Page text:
Amazon is taking a new tack in its crusade to raise the federal minimum wage, by noting the rising economic clout that the increased paychecks of its 1 million-plus employees is having on local small and medium-sized businesses (SMB) and in turn the broader economic recovery.
In a new blog post written by Amazon Global Corporate Affairs SVP Jay Carney Monday (June 7), the online retailing giant said its $15-an-hour starting wage was causing a ripple effect and fueling a rising tide of progress.
“Employees who saw their take-home pay increase told us that they had an easier time providing for their families and were able to spend on things like car repairs, home improvement projects, tuition, and extracurricular activities for their kids,” Carney wrote, while introducing a trip of video record employee testimonials.
“In the weeks ahead, we’ll be sharing additional video stories and taking you to more parts of the country,” Carney said. “You’ll see examples of how Amazon’s wage has benefited communities and invigorated local economies,” he added, noting the company’s long-term leadership role amongst a dozen national employers who have also embraced the cause of raising pay.
“Not only have more than 10 major employers — ranging from Target to Costco to Under Armour — raised their hourly rate in the past year alone, the small businesses that Amazon employees rely on in their communities have been able to grow and thrive.”
The Amazon wage hike outreach follows a related update from rival Walmart Friday, in which it announced it would again close all of its U.S. stores on Thanksgiving day this year for the second time as a “thank you” to associates for their continued hard work during the pandemic.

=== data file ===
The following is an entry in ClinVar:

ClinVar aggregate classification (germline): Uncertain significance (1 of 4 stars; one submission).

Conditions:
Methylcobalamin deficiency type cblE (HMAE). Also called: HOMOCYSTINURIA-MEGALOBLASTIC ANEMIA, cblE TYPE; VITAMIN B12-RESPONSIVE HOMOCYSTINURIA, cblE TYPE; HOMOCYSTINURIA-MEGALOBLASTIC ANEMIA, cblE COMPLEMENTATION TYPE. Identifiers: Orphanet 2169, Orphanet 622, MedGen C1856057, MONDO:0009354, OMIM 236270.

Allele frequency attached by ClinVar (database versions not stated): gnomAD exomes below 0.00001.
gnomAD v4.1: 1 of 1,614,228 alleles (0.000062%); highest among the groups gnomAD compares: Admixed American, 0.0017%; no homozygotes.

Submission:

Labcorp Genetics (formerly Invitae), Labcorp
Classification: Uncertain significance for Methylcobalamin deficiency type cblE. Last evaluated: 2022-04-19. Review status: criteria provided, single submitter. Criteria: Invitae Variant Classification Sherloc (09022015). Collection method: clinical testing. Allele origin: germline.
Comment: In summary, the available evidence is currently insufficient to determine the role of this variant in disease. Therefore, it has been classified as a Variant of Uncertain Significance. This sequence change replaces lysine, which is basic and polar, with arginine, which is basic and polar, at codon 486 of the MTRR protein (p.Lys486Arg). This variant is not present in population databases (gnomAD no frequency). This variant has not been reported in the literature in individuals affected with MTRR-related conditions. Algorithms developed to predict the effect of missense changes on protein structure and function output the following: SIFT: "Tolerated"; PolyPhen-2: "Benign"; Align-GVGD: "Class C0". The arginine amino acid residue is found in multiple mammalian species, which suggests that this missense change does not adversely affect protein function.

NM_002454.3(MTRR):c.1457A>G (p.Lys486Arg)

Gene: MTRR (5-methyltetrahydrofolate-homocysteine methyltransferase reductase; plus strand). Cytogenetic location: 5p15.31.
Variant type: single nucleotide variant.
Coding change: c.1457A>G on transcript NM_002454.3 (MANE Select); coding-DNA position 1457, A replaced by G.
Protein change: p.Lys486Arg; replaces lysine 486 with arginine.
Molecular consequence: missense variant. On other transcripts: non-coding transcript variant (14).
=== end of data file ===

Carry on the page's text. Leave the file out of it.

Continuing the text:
“Throughout the pandemic, Walmart has continued to place a heavy emphasis on the well-being of its associates,” Walmart said in the statement, which also noted the expanded access to no-cost counseling and extension of its COVID-19 emergency leave policy through Sept. 30.
Walmart U.S. COO Dacona Smith said Walmart stores would operate at regular hours on Wednesday, Nov. 24, but noted the company intended to announce its Black Friday operating hours plans at a later date.
“Throughout the pandemic, our associates have been nothing short of heroic in how they have stepped up to serve our customers and their communities,” Smith said, before invoking company founder Sam Walton’s tenet Walmart’s “people make the difference.”
“That’s never been more true than it is right now,” Smith added.
Demand For Drivers, Servers, Cashiers
To be sure the cost — and competition — to recruit, hire, train and retain hourly employees is on the rise, as major nationwide chains and platforms struggle to get the delivery drivers, warehouse packers and in-store clerks needed to process a surge in demand.
As a result, sign-on bonuses for new employees are on the rise, as are referral payouts for workers who help in the recruitment process.
Going forward, the ability to manage these rising costs and effectively offset them through strategic price increases will become an increasingly scrutinized and valuable skill.
It has already started to show up within the retail sector by way of an increased embrace of artificial intelligence (AI) tools and the science of price optimization such as that which is offered by firms such as Revionics, an Atlanta-based price optimization platform that was acquired by Aptos last summer.
“One of the myths about price optimization is that it’s just a profit play, that you just increase prices, but that is categorically not what we do,” said Matthew Pavich, managing director of global strategic consulting at Revionics, whose clients use its AI guidance and pricing expertise on an estimated $400 billion in retail sales each week.